The Cabin in the Woods (Drew Goddard, 2012)

A meta-review

What's it about? 5 college kids head off to a – you’ve guessed it – cabin in the woods, whereupon they ill-advisedly venture into the cellar and horrible things start to happen. You know how these things go. Or do you?

Is it any good? There's been a lot of chat about spoilers for this movie, but in truth, it shows its hand to the audience fairly early on, so it's not really spoiling things to say it's not a straightforward horror flick. Instead, we have a very enjoyable meta-horror, which simultaneously celebrates and knowingly deconstructs the standard teen slasher film. It has a clever central premise which offers a witty explanation for how and why those ridiculous, formulaic things that happen in horror movies happen the way they do, allowing for a few good jokes at the expense of the horror genre. However, it’s a pity the makers don’t apply the same level of re-invention to the scares, which are disappointingly routine, whilst the ending feels as if they writers finally ran out of steam. Nevertheless, there’s much fun to be had spotting the numerous references to torture porn, ‘reality TV’ horror films and more monster/ghost/killer movies than you could shake a blood-stained stick at. How many can you spot? The performances are all good, with Richard Jenkins and Bradley Whitford’s bickering double act especially enjoyable, and I particularly liked the mer-man element. Overall, I thought it was terrible.....actually I'm lying, I thought it was very good. Made you look! Made you stare!

Anything else I should know? Confused by all the colours above? That's because you've been reading a meta-review. I wrote it this way because I'm reviewing a meta-film. Do you see? It's like the film? Do you see? Do you see? Do you see? Below, I reveal the art of movie reviewing with a deconstruction of the above text.

Deconstruction Key
Title : Purely Factual - starts review off relatively normally.
Italic : First indication this review may be trying to do something different.
Blue : Basic plot summary, includes compliment to reader for being able to read title - makes them warm to me as reviewer.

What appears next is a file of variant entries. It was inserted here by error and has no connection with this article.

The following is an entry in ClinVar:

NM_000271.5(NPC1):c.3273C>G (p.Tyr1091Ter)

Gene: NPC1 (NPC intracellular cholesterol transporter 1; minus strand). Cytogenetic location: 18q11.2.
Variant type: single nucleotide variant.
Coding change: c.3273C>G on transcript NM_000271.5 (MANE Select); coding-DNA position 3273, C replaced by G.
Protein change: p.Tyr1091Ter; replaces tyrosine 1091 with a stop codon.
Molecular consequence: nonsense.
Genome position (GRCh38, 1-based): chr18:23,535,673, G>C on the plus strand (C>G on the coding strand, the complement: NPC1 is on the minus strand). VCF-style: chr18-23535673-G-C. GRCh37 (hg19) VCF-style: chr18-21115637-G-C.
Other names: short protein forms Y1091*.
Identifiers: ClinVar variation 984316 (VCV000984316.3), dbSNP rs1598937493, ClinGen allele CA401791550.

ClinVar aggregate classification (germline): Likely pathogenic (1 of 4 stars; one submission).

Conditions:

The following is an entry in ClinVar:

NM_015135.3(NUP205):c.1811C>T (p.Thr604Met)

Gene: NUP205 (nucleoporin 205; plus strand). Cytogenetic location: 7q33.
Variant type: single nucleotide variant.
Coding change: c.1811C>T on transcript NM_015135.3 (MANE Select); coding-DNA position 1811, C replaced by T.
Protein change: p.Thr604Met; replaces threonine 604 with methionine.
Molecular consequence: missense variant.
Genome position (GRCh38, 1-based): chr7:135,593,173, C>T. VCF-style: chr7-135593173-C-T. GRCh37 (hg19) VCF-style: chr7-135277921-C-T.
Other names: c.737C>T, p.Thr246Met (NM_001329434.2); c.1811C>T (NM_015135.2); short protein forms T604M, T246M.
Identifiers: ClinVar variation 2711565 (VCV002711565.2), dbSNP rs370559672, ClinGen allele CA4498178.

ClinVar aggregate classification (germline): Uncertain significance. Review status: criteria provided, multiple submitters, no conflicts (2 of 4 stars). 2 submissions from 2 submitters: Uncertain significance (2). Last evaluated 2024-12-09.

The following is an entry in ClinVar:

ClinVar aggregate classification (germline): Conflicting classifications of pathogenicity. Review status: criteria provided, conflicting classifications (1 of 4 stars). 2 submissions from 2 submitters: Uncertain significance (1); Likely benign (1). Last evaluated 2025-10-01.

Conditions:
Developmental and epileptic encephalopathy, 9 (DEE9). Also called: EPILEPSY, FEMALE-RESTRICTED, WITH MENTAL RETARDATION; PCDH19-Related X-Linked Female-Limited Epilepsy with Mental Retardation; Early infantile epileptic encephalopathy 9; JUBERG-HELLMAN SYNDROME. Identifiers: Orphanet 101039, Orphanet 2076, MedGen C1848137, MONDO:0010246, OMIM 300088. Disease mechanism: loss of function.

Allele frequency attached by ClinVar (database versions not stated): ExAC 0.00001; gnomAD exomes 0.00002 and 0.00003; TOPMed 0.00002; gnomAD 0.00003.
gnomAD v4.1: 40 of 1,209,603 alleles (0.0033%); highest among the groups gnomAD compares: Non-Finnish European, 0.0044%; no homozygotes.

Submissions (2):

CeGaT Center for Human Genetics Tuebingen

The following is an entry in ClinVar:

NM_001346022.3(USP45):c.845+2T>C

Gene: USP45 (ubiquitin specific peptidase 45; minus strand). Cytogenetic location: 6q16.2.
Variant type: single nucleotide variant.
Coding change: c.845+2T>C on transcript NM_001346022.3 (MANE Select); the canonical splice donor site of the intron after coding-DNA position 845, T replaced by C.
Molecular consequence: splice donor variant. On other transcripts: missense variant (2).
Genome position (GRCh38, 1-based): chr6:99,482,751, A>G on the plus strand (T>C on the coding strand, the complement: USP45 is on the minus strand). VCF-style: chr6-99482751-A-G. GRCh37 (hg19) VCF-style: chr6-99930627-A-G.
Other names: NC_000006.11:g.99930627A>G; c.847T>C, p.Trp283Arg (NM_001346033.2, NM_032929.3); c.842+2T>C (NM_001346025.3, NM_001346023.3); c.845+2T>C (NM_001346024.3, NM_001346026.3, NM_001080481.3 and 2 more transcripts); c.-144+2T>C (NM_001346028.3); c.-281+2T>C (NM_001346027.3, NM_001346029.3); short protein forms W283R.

Green: Tantalises reader - makes them want to read more.
Picture: Features a pretty girl and/or gore, preferably both. You'd be surprised how that increases traffic to the site.
Grey: Preamble, conversational style, puts reader at ease, sets context for film.
Maroon: Straight to the overall opinion, before reader gets bored and leaves.
Link : Explanation and extra reading for the reader. Suggests I've done some homework before reviewing. Emphasis on the word 'suggests'.
Dark Green: things I liked in the film
Red : things I thought could have been improved
Pink: return to positives, also effort to establish my credibility in reader's mind by intimating knowledge of genre and other movies. Suitably vague to avoid being pinned down on errors.
Orange: 'witty' adaptation of well-known phrase to suit topic of film - distracts reader from lack of review substance with humour. Classic defence mechanism against criticism - I can say I wasn't taking the whole thing seriously.
Aquamarine: Throws down challenge to reader, invites comments.
Black: Comment on performances, selecting one or two of note to imply I am qualified to judge such things. Again, reinforces credibility. I think.
Purple: obscure reference to film which acts as tidbit of intriguing information to entice reader, without being a spoiler.
Underlined :Overall personal opinion.
White (highlight to see) : Big Twist at the end!

What does the Fonz think? I think you analyse things too much. Film is good fun.

Buy it on Amazon

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